Gas Turbine Engine Exhaust Waste Heat Recovery Navy Shipboard Module Development

by Francis A. Di Bella
Concepts ETI, Inc., d.b.a. Concepts NREC

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CConcepts NREC (Wilder, VT, and Woburn, MA) is collaborating with the Maine Maritime Academy (Castine, ME) and their principal consultant, Thermoelectric Power Systems LLC, to address a need as expressed in a recent Small Business Research Innovation (SBIR) request for proposal offered by the Navy for an increase in the power output from the prime mover propulsion systems aboard naval vessels. A power recovery system must be able to improve the power output of the prime mover by 20% while also considering the effects that transient power demand from the prime mover have on the waste heat flow rate and temperature, which may consequently affect the fatigue integrity of the heat exchangers and stability of the turbomachinery subsystems. The complexity of using steam heat recovery systems, as well as the lower expected cycle efficiencies, temperature limitations, toxicity, material compatibilities, and/or costs of organic fluids in Rankine cycle power systems, precludes their consideration as a solution to power improvement for this application in naval vessels. The power improvement system must also comply with the space constraints inherent with onboard marine vessel power plants, as well as the interest to be economical with respect to the cost of the power recovery system compared to the fuel that can be saved per naval exercise.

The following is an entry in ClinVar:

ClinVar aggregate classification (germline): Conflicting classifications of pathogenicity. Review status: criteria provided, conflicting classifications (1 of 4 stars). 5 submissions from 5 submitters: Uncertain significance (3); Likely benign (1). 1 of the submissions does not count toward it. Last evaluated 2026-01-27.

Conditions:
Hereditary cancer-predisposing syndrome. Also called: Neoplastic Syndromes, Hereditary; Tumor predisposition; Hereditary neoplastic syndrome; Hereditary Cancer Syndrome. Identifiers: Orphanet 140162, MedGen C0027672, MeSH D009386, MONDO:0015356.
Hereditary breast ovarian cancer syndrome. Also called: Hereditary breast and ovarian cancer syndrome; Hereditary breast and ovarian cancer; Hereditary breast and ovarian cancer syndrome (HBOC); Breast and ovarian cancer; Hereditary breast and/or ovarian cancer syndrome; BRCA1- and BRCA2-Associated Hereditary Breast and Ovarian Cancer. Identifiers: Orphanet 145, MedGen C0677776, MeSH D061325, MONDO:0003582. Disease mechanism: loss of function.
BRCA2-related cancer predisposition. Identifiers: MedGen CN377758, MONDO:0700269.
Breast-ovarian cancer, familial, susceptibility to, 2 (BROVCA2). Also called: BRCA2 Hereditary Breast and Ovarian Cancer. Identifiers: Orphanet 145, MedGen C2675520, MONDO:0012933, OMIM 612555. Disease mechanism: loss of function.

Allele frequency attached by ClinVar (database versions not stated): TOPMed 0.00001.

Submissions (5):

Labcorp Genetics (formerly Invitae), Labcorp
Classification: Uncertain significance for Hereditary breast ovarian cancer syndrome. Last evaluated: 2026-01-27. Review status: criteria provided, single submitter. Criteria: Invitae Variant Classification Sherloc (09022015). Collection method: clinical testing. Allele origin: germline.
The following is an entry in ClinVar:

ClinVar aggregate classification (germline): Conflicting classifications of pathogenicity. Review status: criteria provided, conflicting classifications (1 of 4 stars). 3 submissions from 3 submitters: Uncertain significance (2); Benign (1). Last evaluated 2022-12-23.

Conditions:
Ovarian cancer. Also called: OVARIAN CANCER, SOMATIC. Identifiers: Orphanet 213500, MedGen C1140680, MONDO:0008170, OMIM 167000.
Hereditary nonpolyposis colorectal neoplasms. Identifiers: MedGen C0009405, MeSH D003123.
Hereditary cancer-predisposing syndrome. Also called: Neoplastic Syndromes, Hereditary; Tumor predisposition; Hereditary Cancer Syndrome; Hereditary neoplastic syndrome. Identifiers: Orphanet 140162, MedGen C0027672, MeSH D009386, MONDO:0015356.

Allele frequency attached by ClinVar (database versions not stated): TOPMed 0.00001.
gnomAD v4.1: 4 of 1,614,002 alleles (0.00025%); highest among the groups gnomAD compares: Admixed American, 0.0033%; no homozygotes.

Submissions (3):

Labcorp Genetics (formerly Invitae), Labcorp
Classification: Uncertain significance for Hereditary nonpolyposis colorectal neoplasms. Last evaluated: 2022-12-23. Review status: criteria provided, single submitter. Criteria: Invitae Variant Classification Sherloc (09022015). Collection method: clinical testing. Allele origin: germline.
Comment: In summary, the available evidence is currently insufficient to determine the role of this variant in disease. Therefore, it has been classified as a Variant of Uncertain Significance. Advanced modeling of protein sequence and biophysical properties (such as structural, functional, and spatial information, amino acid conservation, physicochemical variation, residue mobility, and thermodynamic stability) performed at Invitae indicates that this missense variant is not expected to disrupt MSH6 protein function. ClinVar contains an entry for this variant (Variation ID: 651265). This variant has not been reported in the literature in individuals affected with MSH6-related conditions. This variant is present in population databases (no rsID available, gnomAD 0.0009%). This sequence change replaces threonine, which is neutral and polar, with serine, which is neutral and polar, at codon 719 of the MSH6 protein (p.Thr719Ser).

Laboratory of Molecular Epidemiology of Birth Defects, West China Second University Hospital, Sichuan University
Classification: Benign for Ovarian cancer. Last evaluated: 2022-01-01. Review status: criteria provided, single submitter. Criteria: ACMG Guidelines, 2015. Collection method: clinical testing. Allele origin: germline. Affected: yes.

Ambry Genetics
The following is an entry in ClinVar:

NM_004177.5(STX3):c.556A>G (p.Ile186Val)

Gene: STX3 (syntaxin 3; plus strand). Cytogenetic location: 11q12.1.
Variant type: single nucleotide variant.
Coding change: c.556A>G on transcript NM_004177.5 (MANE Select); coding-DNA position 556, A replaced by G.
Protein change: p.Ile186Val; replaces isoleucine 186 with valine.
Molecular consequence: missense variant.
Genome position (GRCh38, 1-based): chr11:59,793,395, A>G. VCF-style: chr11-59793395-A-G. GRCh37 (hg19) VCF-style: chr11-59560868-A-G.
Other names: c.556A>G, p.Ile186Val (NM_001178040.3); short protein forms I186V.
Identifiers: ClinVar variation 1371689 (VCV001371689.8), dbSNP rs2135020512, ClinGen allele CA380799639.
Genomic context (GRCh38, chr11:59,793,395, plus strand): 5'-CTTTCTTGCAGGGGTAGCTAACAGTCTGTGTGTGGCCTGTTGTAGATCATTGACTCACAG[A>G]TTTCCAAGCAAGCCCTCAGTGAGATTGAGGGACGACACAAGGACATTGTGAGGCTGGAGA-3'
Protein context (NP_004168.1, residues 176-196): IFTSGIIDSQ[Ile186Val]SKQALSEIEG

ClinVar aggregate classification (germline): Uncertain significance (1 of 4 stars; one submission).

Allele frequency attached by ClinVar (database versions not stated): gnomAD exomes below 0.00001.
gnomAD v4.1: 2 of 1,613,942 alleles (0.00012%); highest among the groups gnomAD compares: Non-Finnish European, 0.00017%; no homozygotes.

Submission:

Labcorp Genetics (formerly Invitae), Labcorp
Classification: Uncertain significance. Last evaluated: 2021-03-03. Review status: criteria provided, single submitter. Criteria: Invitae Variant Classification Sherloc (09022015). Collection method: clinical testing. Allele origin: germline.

Concepts NREC (CN) will perform a feasibility analysis on a Brayton cycle-based, supercritical carbon dioxide (S-CO2) system to recover waste heat from a Rolls-Royce MT-30 gas turbine used in marine applications. The analysis will also consider the integration of one or more thermoelectric generator (TEG) systems within the S-CO2 cycle in order to further increase the power recovery. The use of an auxiliary combustion system to provide thermal stability within the power recovery system during the transient power demands, required of the vessel’s prime mover propulsion system, will also be considered. The use of TEG systems within the heat engine bottoming cycle takes advantage of the temperature differences between the cycle components that are a consequence of the second law of thermodynamics. The TEG systems use this temperature difference to generate electric power directly and without “moving parts” and effectively increase the cycle efficiency to almost the limit of the Carnot Efficiency for the S-CO2 heat engine cycle. CN’s preliminary feasibility analysis has indicated a power improvement over the MT-30 gas turbine engine of from 20%, for the simple S-CO2 waste heat recovery system, to as high as 24% when the TEG systems are included. The supercritical CO2 cycle has been promoted in several Department of Energy (DOE) project studies as an efficient prime mover system using high temperature heat sources as may be available, for example, from nuclear energy as the heat source. A waste heat recovery application of the CO2 supercritical cycle that will be prepared by CN integrates the TEG work done by Maine Maritime Academy (MMA) and will culminate in the sizing of the major components, concluding with an engineering cost analysis to determine the Simple Payback for the system and ultimate cost per kWe ($/kWe).